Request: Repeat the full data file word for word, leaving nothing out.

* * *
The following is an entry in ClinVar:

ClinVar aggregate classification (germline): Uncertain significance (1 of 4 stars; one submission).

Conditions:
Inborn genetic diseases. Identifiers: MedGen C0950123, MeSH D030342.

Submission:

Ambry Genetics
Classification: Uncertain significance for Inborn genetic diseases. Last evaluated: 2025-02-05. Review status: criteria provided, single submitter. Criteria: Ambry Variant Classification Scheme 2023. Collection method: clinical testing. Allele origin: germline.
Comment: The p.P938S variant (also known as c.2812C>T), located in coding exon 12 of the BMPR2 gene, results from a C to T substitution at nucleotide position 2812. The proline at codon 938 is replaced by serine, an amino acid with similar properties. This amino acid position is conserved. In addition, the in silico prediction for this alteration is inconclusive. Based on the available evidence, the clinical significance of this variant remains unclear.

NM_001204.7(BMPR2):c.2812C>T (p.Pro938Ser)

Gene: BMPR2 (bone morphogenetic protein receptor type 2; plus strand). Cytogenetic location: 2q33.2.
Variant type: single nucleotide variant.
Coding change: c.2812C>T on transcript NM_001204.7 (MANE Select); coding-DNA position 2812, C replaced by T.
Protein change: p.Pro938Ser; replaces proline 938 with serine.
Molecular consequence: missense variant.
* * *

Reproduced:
The following is an entry in ClinVar:

ClinVar aggregate classification (germline): Uncertain significance (1 of 4 stars; one submission).

Conditions:
Inborn genetic diseases. Identifiers: MedGen C0950123, MeSH D030342.

Submission:

Ambry Genetics
Classification: Uncertain significance for Inborn genetic diseases. Last evaluated: 2025-02-05. Review status: criteria provided, single submitter. Criteria: Ambry Variant Classification Scheme 2023. Collection method: clinical testing. Allele origin: germline.
Comment: The p.P938S variant (also known as c.2812C>T), located in coding exon 12 of the BMPR2 gene, results from a C to T substitution at nucleotide position 2812. The proline at codon 938 is replaced by serine, an amino acid with similar properties. This amino acid position is conserved. In addition, the in silico prediction for this alteration is inconclusive. Based on the available evidence, the clinical significance of this variant remains unclear.

NM_001204.7(BMPR2):c.2812C>T (p.Pro938Ser)

Gene: BMPR2 (bone morphogenetic protein receptor type 2; plus strand). Cytogenetic location: 2q33.2.
Variant type: single nucleotide variant.
Coding change: c.2812C>T on transcript NM_001204.7 (MANE Select); coding-DNA position 2812, C replaced by T.
Protein change: p.Pro938Ser; replaces proline 938 with serine.
Molecular consequence: missense variant.